The permanence of this move also hasn't sunk in yet. It's strange to walk around a building and ponder what I might do with a space, as though it's my space. Today I stood on the rear balcony and watched animals play out a veritable musical of activity — chipmunks chirping as they chased each other, rabbits hopping through the grass, some kind of raptor swooping low, and birds collecting twigs near the backyard ponds that I just discovered contain koi fish. Just as I was thinking, "This is a nice place to visit," it occurred to me that I'm not visiting. It hasn't sunk in, though.

Still, there is much excitement. The things I look forward to most are exploring the local trails on foot, scheming big bike routes when I can finally ride again, starting on some art projects, and dragging these camp chairs out onto the balcony to write. I imagine somewhere in there we'll buy some furniture and start settling in. But first things first.
Thursday, April 21, 2016

I guess it's not surprising, but it's spring and I should leave

Packing, cleaning, doctor visits, one last run up Black Mountain. I wasn't really in the mood for any of it. Transitions inevitably build stress, and stress is bad for stoke. Temperatures were in the mid-80s, recent frolics through the grass left my face oozing with tears and snot, and my lung capacity was on the low side again. The parking lot was full at Rhus Ridge trailhead, which evoked a sigh of relief. "Guess it's not to be." Just as I moved to turn my car around, another car starting backing out.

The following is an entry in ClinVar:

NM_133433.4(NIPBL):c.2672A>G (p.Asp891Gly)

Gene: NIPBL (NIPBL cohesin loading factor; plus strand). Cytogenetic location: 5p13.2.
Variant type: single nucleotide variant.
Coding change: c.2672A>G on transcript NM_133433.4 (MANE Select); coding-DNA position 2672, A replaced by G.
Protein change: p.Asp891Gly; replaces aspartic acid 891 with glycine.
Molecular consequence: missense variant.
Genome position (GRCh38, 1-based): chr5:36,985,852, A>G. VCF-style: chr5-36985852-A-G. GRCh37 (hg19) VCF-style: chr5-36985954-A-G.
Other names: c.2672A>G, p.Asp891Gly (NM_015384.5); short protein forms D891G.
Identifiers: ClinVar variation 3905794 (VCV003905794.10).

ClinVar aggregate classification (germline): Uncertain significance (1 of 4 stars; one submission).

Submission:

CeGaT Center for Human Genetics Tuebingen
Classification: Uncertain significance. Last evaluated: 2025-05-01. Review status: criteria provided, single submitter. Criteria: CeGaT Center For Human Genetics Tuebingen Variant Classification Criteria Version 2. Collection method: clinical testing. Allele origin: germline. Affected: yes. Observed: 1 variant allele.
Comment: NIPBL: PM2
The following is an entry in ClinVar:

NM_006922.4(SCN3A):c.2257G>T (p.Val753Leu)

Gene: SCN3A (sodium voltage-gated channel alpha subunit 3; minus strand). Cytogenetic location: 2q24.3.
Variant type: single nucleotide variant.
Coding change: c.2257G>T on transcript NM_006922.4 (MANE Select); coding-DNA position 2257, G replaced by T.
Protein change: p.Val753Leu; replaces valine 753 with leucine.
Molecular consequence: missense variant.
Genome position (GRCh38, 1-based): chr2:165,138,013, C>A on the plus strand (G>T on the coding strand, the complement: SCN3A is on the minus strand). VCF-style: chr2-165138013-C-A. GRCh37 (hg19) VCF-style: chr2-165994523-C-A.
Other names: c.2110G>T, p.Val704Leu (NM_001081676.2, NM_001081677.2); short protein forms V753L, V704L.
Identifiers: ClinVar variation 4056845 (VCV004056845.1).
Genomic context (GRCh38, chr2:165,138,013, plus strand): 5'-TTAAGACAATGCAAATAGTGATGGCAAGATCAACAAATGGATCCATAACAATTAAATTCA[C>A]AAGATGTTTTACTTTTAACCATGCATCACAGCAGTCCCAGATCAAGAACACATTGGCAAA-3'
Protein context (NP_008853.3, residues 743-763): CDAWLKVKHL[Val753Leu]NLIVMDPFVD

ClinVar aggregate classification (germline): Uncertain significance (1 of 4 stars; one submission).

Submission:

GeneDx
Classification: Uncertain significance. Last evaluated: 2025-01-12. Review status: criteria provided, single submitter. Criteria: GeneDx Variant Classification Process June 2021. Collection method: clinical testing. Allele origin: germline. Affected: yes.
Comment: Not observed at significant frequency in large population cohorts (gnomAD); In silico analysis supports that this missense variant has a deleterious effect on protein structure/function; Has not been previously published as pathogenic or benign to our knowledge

Shuffling up the hot gravel fireroad, snot streaming everywhere, sunscreen leaking into my eyes. My stomach was irked after eating two apples, a quart of strawberries, an orange, some grape tomatoes, a bell pepper, and some ice cream for lunch (trying to clear out the fridge.) "It seems dumb to force this." Still, this strange sense of duty to my own nostalgia pulled me upward.

At the singletrack junction, gnarled oak trees and chaparral provided patches of shade. There was a stick in the trail that was actually a small rattlesnake, but by the time I realized this it was already too late to do anything but leap over it. My heart raced. I remembered reading somewhere that babies are the most volatile and most venomous rattlesnakes.

I was cooked at the summit, where I plopped down on a jagged rock outcropping that overlooks the redwood ridges and cloudy coast. Memories cycled back through orange sunsets, frosty evenings, the golden grass of summer, coastal fog pouring over these soft ridge lines, autumn skies in a bright cerulean hue that seems truly unique to California. Everyone needs a place like this — close to home, simple but not easy to reach, a place to visit frequently, to look out over familiar landscapes and see all the ways the world is simultaneously a big and small place, and time is both linear and cyclical.

Flying downhill, where the old fireroad drops off the ridge. Glittering buildings of the Silicon Valley sprawl out below, and grade is so steep that it looks like you're falling into it, arms outstretched and plunging toward the city.

My spirit was buoyed as I turned back onto the singletrack and leaned into switchbacks, kicking my feet to pick up speed, eyes scouting for poison oak and rattlesnakes. It was all going so well until my right foot came down at an inexplicably bad angle, rolling the ankle and tossing my body onto the gravel-strewn trail. Skiiiiiiid. Ow ow ow ow.